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Title: Principles of voice quality theory: supralaryngeal settings and their effects on segmental production
Authors: Lee, Daniel Denian
Keywords: Humanities::Linguistics::Phonetics
Humanities::Linguistics::Communicative disorders
Issue Date: 2022
Publisher: Nanyang Technological University
Source: Lee, D. D. (2022). Principles of voice quality theory: supralaryngeal settings and their effects on segmental production. Master's thesis, Nanyang Technological University, Singapore.
Project: #002524-00001; Sponsor Award Number: RG46/19 (NS) 
Abstract: This thesis examines the theoretic relationships between voice quality settings and phonetic segments, undergirded by concepts expounded in Laver’s (1980) classic framework and building on the developments in Esling et al’s (2019) updated account. The investigation of voice quality presented in this thesis will be viewed through the lens of two foundational Laverian concepts: The principles of (1) SUSCEPTIBILITY and (2) COMPATIBILITY between settings and segments. As established in Laver’s seminal descriptions of voice quality, individual settings and segments are interdependent. Thus, the primary objective of this thesis is to explore the underlying nature of SETTING–SEGMENT interactions, through the employment of experimental magnetic resonance imaging (MRI) and acoustic data, to empirically ascertain the unique effects that particular settings have on specific segments. The voiced labiodental fricative /v/ and high back rounded vowel /u/ produced using a combination of various settings are analysed in this thesis. These segments are viewed against the backdrop of five voice quality settings: NEUTRAL (control), SPREAD LIPS, PROTRUDED LIPS, CLOSE JAW, and PROTRUDED JAW. The SETTING–SEGMENT permutations examined in this thesis are as follows: i) NEUTRAL: /v/, /u/ ii) SPREAD LIPS: /u/ iii) PROTRUDED LIPS: /v/, /u/ iv) CLOSE JAW: /v/ v) PROTRUDED JAW: /v/ Investigating the acoustic and articulatory consequences of each setting on segmental production will not only serve to provide clarity to some of the hitherto hidden mechanisms of voice quality, but also better appreciate the dynamic relationships between settings and segments, settings and other settings, as well as the principles that govern these interactions. Keywords: voice quality theory, supralaryngeal settings, segments, susceptibility, compatibility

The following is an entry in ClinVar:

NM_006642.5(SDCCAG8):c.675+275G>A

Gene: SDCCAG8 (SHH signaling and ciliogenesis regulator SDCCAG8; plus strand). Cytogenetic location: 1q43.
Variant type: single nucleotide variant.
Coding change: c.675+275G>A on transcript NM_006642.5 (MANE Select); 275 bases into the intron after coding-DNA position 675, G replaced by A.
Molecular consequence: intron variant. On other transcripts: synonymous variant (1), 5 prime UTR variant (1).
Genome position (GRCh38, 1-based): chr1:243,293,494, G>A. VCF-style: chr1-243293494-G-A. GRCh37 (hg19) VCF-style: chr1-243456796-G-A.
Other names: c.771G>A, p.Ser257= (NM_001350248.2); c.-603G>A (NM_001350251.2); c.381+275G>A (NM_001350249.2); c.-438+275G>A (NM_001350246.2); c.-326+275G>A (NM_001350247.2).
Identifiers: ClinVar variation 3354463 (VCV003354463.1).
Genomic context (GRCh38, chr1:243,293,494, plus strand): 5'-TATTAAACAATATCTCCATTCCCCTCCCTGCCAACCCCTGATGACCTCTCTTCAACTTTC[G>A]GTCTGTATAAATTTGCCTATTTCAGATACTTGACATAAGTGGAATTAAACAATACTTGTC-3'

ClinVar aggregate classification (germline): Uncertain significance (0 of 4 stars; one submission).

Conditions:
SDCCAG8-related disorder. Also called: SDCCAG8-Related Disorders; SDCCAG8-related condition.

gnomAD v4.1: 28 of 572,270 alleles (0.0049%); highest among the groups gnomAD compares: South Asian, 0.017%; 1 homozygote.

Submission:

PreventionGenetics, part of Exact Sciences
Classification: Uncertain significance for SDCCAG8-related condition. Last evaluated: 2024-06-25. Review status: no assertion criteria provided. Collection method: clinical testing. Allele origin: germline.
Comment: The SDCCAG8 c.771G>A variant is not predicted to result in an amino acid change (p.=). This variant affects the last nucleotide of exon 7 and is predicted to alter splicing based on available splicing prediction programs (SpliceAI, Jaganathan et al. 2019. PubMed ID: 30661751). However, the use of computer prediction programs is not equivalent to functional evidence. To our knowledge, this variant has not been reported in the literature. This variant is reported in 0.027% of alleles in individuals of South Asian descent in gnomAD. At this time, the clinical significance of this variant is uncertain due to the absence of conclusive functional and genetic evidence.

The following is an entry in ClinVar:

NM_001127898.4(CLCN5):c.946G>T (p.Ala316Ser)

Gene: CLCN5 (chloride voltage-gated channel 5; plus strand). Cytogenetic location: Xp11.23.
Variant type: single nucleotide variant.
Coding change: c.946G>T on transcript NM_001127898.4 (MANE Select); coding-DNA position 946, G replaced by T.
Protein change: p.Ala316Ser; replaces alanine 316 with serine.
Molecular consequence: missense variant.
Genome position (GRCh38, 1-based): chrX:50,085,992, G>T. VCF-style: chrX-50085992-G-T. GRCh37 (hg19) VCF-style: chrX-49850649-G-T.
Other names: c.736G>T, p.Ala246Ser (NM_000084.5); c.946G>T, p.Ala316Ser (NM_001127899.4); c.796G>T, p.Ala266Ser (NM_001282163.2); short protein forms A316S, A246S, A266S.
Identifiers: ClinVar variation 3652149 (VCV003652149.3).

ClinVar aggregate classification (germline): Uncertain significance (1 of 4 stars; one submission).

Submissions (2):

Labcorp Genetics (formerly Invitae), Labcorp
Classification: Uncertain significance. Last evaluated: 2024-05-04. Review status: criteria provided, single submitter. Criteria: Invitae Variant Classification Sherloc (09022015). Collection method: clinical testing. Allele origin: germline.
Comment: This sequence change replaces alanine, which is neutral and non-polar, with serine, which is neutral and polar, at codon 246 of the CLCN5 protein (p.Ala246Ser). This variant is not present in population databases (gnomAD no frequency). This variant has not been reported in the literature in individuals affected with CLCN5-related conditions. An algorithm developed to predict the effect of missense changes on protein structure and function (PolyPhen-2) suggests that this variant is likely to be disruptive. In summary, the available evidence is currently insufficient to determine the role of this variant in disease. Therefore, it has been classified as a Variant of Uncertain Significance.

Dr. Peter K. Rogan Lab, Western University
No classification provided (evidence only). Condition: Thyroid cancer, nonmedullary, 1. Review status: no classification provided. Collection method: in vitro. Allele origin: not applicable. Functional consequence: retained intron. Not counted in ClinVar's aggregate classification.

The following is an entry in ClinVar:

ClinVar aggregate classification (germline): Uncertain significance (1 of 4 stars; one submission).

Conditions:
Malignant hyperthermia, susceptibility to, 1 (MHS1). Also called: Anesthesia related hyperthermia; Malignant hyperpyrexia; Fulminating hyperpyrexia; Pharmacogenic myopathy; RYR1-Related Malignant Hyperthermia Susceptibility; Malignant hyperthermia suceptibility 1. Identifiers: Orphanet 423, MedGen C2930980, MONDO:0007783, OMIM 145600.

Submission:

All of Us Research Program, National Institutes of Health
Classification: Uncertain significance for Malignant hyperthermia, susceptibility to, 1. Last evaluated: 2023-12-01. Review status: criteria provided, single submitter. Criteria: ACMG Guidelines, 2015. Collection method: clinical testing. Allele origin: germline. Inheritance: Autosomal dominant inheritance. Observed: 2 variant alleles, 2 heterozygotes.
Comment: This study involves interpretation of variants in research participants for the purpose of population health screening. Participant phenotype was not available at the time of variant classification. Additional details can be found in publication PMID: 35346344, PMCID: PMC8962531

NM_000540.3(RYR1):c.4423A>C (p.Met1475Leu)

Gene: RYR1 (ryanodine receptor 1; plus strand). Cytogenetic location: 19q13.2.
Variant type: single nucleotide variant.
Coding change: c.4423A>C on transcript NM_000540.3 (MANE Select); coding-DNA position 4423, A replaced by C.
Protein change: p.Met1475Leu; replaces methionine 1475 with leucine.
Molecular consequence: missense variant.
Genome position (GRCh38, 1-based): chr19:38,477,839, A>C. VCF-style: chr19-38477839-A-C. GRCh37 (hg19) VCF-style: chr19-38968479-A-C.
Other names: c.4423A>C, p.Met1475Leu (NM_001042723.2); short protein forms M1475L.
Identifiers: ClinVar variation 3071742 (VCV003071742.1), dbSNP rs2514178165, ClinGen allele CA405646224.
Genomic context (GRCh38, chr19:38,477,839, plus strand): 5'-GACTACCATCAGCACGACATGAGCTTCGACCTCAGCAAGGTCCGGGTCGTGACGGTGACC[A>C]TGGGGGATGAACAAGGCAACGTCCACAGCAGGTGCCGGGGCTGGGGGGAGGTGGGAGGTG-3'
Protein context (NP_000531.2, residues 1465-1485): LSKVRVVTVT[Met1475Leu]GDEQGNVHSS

DOI: 10.32657/10356/164477
Schools: School of Humanities 
Research Centres: Cognitive Neuroimaging Centre, Lee Kong Chian School of Medicine
Rights: This work is licensed under a Creative Commons Attribution-NonCommercial 4.0 International License (CC BY-NC 4.0).
Fulltext Permission: open
Fulltext Availability: With Fulltext
Appears in Collections:SoH Theses

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